Hydrolix Puts Big Log Data In Its Place: The Cloud
A startup named Hydrolix has arrived on the big data scene to give providers of log data storage and analytics solutions a run for their money. Its secret sauce: a distributed system designed to store, index, and query huge amounts of compressed read-only log data in the cloud.
Hydrolix is a cloud-based database designed specifically for append-only, high-cardinality data, such as the log data generated by applications. That puts it in direct competition with the likes of Splunk, Elastic, DataDog, and sundry other log data management systems going under the “observability” rubric these days.
The problem with existing cluster-based observability solutions, the company says, is that customers must take pains to store an ever-growing collection of data. That’s not difficult in the early days of collection, but as the months and years go by, customers are forced to bifurcate their storage environment into hot and cold repositories, simply to keep costs under control.
Hydrolix’s solution to this dilemma takes several forms. For starters, it runs only in the cloud and utilizes cloud object storage (currently AWS and S3, with support for other clouds coming soon). It also separates compute from storage, which enables customers to independently scale ingest and query. Users can choose between batch and real-time ingest using a combination of REST APIs, ETL tools, and Apache Kafka.
Its secret sauce lies in its micro-indexing capabilities and predicate pushdown techniques, the core of its Turbine engine and its HDX file format. At query time, Hydrolix supports a version of ANSI SQL based on Yandex ClickHouse, which is already supported by common dashboarding tools like Grafana, Superset, and Looker (Grafana is bundled with the offering). Put all this together, and the company says it can deliver the speed and response necessary for to answer queries while helping to break the cost-versus-performance-versus-retention tradeoff that afflicts on-prem clusters and data lake solutions.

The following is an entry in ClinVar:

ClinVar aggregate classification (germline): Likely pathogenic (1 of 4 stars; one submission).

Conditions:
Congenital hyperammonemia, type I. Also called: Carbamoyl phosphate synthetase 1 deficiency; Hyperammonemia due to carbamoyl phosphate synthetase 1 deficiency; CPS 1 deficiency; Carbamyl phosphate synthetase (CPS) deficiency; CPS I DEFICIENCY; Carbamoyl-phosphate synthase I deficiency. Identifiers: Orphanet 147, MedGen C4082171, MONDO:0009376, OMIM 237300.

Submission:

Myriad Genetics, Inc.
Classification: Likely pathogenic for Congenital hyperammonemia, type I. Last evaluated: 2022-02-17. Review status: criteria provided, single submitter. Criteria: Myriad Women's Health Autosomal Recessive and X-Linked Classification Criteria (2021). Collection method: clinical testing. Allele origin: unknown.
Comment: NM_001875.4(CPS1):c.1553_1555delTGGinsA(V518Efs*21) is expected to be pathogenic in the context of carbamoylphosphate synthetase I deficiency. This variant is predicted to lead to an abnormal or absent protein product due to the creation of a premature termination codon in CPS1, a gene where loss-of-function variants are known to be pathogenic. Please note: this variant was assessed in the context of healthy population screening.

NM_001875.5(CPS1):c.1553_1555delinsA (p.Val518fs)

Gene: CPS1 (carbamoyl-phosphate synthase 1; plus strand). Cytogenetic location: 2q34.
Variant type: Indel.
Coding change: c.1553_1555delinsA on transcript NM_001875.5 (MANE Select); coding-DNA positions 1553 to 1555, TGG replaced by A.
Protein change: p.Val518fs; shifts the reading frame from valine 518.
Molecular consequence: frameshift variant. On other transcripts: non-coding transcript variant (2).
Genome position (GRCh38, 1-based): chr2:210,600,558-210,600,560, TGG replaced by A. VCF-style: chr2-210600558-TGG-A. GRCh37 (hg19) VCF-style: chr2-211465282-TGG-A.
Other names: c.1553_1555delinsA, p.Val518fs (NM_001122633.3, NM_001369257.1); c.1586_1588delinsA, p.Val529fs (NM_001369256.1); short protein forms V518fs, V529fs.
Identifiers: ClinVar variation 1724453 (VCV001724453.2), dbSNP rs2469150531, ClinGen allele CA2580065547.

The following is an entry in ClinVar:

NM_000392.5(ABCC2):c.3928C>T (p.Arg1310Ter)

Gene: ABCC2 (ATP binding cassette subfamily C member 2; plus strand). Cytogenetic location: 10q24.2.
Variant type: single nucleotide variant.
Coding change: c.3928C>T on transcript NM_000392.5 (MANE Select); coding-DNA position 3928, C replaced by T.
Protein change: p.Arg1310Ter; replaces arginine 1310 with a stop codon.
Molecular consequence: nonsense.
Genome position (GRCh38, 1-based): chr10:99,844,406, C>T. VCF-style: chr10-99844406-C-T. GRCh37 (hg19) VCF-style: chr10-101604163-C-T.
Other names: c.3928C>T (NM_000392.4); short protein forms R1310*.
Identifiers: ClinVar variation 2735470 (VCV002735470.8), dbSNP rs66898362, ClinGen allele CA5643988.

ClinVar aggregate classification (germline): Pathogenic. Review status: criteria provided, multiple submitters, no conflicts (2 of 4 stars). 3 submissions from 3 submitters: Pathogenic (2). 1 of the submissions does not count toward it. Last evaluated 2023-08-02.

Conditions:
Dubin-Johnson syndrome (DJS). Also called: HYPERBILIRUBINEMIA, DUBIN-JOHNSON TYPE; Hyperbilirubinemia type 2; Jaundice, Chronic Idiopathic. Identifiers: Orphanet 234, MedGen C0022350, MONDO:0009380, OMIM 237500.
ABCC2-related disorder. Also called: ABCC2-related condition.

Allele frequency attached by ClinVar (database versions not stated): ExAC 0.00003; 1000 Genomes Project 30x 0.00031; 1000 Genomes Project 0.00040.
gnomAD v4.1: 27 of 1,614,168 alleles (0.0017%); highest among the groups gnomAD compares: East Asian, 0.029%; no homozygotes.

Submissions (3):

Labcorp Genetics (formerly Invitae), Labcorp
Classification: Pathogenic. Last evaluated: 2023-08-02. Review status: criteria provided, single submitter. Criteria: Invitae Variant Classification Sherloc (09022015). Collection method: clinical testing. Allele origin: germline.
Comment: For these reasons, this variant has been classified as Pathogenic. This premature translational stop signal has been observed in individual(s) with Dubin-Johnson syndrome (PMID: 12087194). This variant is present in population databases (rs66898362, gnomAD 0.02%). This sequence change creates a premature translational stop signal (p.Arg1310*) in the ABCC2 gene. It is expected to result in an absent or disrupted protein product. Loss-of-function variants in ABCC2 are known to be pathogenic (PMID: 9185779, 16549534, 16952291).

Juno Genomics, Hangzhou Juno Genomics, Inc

One of the Hydrolix believers is Peter Wagner, CEO of Wing Venture Capital, which invested in Hydrolix recently. Wagner was an early investor in Snowflake via Wing, and he is convinced we’re still in the early innings of the cloud data revolution, particularly around observability, currently one of the hottest segments of the market.
“Part of our point of view is that the most important cloud workloads and their associated unique data types will ultimately demand their own optimized data platforms,” Wagner tells Datanami via email. “Hydrolix is focused on supporting observability workloads and their append-only, immutable data types. These are increasing in terms of data volume and performance requirements as well as increasing in strategic importance to customers.”
By architecting specifically for these workloads and data types, in cloud-native fashion, Hydrolix “has been able to deliver radical gains in cost-effectiveness and performance, and eliminate the uncomfortable tradeoffs (such as constrained data retention, or hot / cold data tiering) that customers have had to resort to when using older, non-optimized, on-premise-oriented data platforms,” Wagner continues.
One of the early adopters of Hydrolix is Arkose Labs, a cybersecurity company that targets fraudsters and the fraud they perpetrate. According to a recent case study, the Arkose Labs Security Operations Center (SOC) replaced a NoSQL-based log data management solution with Hydrolix, which is handling data ingestion exceeding 1TB per day.
While the previous NoSQL-based log data management system required separate storage tiers for cold, warm, and hot data, Hydrolix running atop AWS system eliminated that approach. The company, whose tagline is “bankrupting the business of fraud,” says the total cost of the Hydrolix solution, including a Supersets BI system, is lower than what it was previously paying.
The data challenges at Arkose Labs fit well with Hydrolix’s mission, Hydrolix CEO Marty Kagan said.
“They ingest billions of events a day, each containing hundreds of fields of sparse and complex, high-cardinality, semi-structured data,” Kagan stated in a press release. “They care about real-time ingestion, they care about long-term retention, and they care about the kind of sub-second, interactive query performance you can’t get from brute-force scans of un-indexed data.”
Wagner, the Wing CEO, sees a big increase in the future in the generation of log data and associated workloads performed atop that data. While the space is increasingly crowded, Wagner is bullish on Hydrolix’s potential to rise above the pack.
“As observability workloads and the append-only data types they utilize grow in prominence and move to the cloud, the Hydrolix cloud data platform will become increasingly important,” Wagner says. “We believe Hydrolix has the chance to be a leader in the next generation of cloud data leaders.”
Hydrolix was founded in Portland, Oregon in 2018 by Kagan and Hasan Alayli, its CTO. The company raised $10 million in a seed round led by Wing with participation by AV8 Ventures, Oregon Venture Fund, and Silicon Valley Data capital.